Keywords:
biomarkers; proadrenomedullin; clinical scores; CURB65; pneumonia

1. Introduction

Community-acquired pneumonia (CAP) is one of the most common infectious diseases associated with high morbidity, mortality and financial burden [1]. Different clinical risk stratification scores for management of CAP, prediction of mortality, and the need for hospitalization were developed in the last years and are recommended by guidelines [2]. Among limitations of clinical risk scores are their static behavior and poor memorability. In contrast biomarkers are objective, dynamic, and easily measurable. ProADM improved the prognostic accuracy of the pneumonia severity index (PSI) [3] and seemed to be a useful risk stratification tool [4]. In addition, the performance of the biomarkers ProADM and procalcitonin were comparable with the established clinical scores PSI and CURB65 [5,6,7]. We previously combined ProADM cut-offs with CURB65 classes to the CURB65-A score [8] and developed an algorithm to reduce and shorten hospitalizations in patients with low medical risk (OPTIMA I observation study) [9,10].

Hospitalization rates and length of stay (LOS) are affected by medical, biopsychosocial, and functional factors, as well as by the preferences of patients and their relatives [10,11,12,13]. Therefore, our algorithm included the post-acute care discharge score (PACD on admission and day three) [14] and the self-care index (SPI = “Selbstpflegeindex”, outpatients and during the ward stay) [15].

Nurse-led units (NLU) are already implemented in the United Kingdom and Scandinavia as institutional settings for patients with low medical but predominantly nursing care needs [16]. In nurse-led care nurses are responsible for the coordination and steering of patient care [9,10,17].

From 2010 to 2011, we conducted a single-center proof-of-concept randomized controlled trial (OPTIMA II RCT). 313 patients with LRTI were enrolled. This trial showed a trend for reduction of LOS during the initial encounter (0.5 days) and for overall hospitalizations (0.7 days) within 90 days in the ProADM-enhanced intervention group compared to the control group [17].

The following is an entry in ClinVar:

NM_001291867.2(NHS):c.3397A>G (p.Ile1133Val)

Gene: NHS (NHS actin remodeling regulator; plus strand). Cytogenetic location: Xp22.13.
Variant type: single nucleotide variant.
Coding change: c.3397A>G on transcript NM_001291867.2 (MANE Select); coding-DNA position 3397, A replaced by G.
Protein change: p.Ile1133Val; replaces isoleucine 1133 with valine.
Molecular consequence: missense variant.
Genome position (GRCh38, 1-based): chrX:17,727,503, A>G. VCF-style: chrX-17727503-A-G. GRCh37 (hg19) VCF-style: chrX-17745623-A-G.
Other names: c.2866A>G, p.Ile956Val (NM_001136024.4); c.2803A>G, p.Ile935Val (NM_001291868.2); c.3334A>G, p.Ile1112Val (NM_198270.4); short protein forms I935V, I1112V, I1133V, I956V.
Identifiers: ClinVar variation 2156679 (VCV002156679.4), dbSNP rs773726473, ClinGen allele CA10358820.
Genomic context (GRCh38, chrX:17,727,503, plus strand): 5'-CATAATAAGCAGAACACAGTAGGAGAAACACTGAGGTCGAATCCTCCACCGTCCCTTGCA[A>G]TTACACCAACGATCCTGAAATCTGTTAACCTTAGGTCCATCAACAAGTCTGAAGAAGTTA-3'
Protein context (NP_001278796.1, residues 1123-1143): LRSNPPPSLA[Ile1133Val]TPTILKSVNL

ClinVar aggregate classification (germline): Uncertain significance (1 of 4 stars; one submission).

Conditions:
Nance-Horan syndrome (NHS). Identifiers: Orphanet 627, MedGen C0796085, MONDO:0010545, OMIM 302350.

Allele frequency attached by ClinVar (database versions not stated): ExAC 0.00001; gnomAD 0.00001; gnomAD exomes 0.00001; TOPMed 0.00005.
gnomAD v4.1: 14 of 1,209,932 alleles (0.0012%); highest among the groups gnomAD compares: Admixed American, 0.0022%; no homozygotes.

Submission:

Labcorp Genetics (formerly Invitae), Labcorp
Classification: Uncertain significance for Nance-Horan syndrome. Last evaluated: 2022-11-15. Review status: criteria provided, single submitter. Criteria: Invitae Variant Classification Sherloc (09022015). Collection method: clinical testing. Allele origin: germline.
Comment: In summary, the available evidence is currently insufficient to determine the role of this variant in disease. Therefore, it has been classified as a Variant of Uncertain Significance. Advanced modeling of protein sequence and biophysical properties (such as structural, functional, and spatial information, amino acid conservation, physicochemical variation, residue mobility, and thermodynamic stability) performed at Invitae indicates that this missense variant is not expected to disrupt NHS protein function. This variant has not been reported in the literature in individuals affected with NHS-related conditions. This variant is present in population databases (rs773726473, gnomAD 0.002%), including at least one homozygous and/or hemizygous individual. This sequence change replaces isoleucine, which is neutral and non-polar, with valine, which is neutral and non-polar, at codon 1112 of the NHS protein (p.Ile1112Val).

However, results from an RCT may not unconditionally be generalized because of exclusion criteria or non-enrollment and are frequently not adequately implemented in daily practice. Therefore, we performed a post-study surveillance to investigate the real-life effectiveness of our ProADM-enhanced algorithm for site of care decision in patients with CAP after completion of the OPTIMA II RCT. We also compared LOS with historic patient cohorts from the previous OPTIMA I and OPTIMA II RCT studies.

2. Methods

Herein, we performed observational post-study quality surveillance at the Medical University Department of the public, cantonal Hospital of Aarau, a tertiary care 600-bed hospital in Northern Switzerland. Consecutive adult patients with CAP presenting to the ED were enrolled from September 2011 to April 2012. There were no exclusion criteria. Patients were registered on a password-secured website by the treating physician. All patients were triaged according to the algorithm consisting of medical (CURB65-A including ProADM on admission as described previously [8]), biopsychosocial (PACD), and functional (SPI) criteria (Figure 1).